VR brain training game can detect mild cognitive impairment

VR brain training game can detect mild cognitive impairment

A recent study demonstrated the potential of a virtual reality cognitive training game as a screening tool for patients with mild cognitive impairment (MCI) among a sample of older adults. MCI is a condition that often predates Alzheimer's disease (AD) and is characterized by memory loss and inability to execute complex activities such as financial planning.

Restoring vision to the blind

Restoring vision to the blind

Scientists have long known that species such as amphibians and fish can regenerate retinal cells — so why can’t mammals? The third report from the Albert and Mary Lasker Foundation and the International Retinal Research Foundation’s 10-year collaboration, recently published in Translational Vision Science & Technology (TVST), addresses this and other questions.

Mosaic: Subtle brain mutations tracked systematically

Mosaic: Subtle brain mutations tracked systematically

DNA sequences were once thought to be identical from cell to cell but it's increasingly understood that mutations can arise during brain development that affect only certain groups of brain cells.

A technique developed at Boston Children's Hospital allows these subtle mutation patterns to be traced and mapped spatially for the first time. This capability is a significant advance for genetics research and provides a new way to study both the normal brain and brain disorders such as epilepsy and autism.

Dopamine discovery brings cocaine addiction antidote a bit closer

Researchers studying the mechanism behind a protein dopamine transporter say their work could help in the development of future medical treatment against cocaine addiction. According to the European Monitoring Centre on Drugs and Drug Addiction, cocaine is the second most commonly used illegal drug in Europe, after cannabis.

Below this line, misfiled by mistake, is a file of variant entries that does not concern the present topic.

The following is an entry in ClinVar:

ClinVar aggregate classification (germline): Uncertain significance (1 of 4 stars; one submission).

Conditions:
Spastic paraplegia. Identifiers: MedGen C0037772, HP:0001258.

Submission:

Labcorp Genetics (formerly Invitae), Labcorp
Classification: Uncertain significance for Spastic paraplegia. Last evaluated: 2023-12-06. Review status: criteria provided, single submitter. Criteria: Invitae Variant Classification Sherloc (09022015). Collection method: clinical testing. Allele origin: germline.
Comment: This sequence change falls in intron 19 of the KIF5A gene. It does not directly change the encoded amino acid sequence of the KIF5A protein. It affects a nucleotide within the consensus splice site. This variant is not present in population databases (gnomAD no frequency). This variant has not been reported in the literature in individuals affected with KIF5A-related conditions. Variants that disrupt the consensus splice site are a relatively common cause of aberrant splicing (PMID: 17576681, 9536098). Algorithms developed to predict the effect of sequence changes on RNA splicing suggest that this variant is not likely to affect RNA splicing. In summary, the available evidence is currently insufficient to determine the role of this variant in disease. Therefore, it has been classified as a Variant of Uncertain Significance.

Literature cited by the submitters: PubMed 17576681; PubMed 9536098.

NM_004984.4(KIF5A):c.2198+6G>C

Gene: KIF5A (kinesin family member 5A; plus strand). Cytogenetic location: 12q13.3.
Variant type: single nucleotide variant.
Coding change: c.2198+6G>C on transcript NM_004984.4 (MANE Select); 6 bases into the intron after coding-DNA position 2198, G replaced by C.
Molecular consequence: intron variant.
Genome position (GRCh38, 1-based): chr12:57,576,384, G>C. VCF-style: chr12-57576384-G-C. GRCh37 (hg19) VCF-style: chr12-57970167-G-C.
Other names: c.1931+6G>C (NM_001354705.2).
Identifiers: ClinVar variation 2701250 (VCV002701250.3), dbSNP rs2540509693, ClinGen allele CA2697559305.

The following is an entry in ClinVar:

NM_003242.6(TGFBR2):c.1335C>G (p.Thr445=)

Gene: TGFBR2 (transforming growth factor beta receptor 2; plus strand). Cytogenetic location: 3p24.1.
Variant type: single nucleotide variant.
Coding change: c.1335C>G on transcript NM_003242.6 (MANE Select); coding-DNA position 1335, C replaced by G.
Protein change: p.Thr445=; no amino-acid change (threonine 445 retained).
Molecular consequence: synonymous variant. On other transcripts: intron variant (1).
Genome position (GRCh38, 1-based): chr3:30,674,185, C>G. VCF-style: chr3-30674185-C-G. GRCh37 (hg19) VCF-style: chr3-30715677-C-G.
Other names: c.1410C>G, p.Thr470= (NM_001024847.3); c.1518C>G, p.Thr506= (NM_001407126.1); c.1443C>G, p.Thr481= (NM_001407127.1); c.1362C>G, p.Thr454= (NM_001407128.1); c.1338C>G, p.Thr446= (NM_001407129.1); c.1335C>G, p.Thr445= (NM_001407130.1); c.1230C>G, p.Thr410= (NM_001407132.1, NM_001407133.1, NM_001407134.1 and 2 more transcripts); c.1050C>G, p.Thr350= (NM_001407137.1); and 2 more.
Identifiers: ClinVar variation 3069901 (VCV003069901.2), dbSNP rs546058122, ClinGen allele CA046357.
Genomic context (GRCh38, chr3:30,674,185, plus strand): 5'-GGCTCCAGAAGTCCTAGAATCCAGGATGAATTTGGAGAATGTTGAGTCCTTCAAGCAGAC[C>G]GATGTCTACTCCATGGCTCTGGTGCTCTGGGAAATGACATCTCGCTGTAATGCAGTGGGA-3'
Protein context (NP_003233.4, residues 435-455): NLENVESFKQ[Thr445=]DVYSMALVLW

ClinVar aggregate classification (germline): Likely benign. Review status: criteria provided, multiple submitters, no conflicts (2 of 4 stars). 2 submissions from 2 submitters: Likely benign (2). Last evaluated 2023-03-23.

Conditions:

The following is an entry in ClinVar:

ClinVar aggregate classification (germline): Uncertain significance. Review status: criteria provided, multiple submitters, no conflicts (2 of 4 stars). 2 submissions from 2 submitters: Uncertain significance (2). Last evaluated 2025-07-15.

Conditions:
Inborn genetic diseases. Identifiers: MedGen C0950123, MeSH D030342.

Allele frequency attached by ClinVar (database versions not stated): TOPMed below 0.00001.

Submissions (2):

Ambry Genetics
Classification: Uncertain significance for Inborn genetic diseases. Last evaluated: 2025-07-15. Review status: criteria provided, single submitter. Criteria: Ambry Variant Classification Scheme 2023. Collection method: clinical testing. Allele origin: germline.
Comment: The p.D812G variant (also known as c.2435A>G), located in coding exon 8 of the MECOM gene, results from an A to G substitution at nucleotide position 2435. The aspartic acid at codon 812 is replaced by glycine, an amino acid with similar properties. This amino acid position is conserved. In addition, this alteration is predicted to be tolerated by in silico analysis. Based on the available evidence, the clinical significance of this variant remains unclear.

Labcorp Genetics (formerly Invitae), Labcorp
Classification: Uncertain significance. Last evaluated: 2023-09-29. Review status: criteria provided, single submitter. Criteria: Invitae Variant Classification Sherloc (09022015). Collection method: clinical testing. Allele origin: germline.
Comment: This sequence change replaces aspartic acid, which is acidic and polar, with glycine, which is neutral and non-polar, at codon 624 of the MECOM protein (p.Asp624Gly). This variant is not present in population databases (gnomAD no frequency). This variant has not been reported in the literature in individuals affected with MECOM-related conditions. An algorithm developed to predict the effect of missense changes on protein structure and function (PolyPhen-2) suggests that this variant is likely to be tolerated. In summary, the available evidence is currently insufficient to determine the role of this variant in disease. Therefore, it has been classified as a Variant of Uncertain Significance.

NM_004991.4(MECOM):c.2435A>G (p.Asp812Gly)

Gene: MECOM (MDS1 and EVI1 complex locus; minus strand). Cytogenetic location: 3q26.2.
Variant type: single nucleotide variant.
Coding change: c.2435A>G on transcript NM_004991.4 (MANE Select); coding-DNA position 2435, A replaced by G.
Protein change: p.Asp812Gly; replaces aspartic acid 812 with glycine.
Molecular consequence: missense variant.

Did viruses help us evolve to be smarter?

A new study indicates that inherited viruses that are millions of years old play an important role in building up the complex networks that characterize the human brain.

Researchers have long been aware that endogenous retroviruses constitute around five percent of our DNA. For many years, it was unclear if they had a role - the colloquial term junk DNA was attached to them because they might have been a side-effect of our evolutionary journey.

Help a senior with balance - send them out to play catch

The simple training exercise of catching a weighted medicine ball can improve balance and may help prevent falls in the elderly - and if you have a grandkid that wants to go out in the yard and toss a baseball, it will be good for both of them in many ways.

When someone is jostled by a bump or a stumble, the brain uses two strategies to maintain balance and prevent a fall, says Alexander Aruin, professor of physical therapy at University of Illinois at Chicago and principal investigator on the two studies.

Study suggests worsening trends in headache management

Each year more than 12 million Americans visit their doctors complaining of headaches, which results in estimates of lost productivity and costs of upwards of $31 billion annually. A new study suggests some of that cost could be offset by physicians ordering fewer tests and an increased focus on counseling about lifestyle changes.

Insulin nasal spray shows promise as treatment for adults with Alzheimer's

A man-made form of insulin delivered by nasal spray may improve working memory and other mental capabilities in adults with mild cognitive impairment and Alzheimer's disease dementia, according to a pilot study led by researchers at Wake Forest Baptist Medical Center.

How risky is youth rugby?

With the cultural spotlight shining so brightly on the risks of gridiron football, it was only a matter of time before the unknown risks of youth rugby got some scrutiny, and a senior doctor in The BMJ does that this week.

Michael Carter, a pediatric neurosurgeon at Bristol Royal Hospital for Children, argues that "rugby sidesteps many safeguards intended to ensure pupil wellbeing" and calls on schools, clubs, medical facilities, and regulatory bodies to "cooperate now to quantify the risks of junior rugby."

Brain imaging may predict future behavior

Noninvasive brain scans, such as functional magnetic resonance imaging, have led to basic science discoveries about the human brain, but they've had only limited impacts on people's day-to-day lives. A review article published in the January 7 issue of the Cell Press journal Neuron, however, highlights a number of recent studies showing that brain imaging can help predict an individual's future learning, criminality, health-related behaviors, and response to drug or behavioral treatments. The technology may offer opportunities to personalize educational and clinical practices.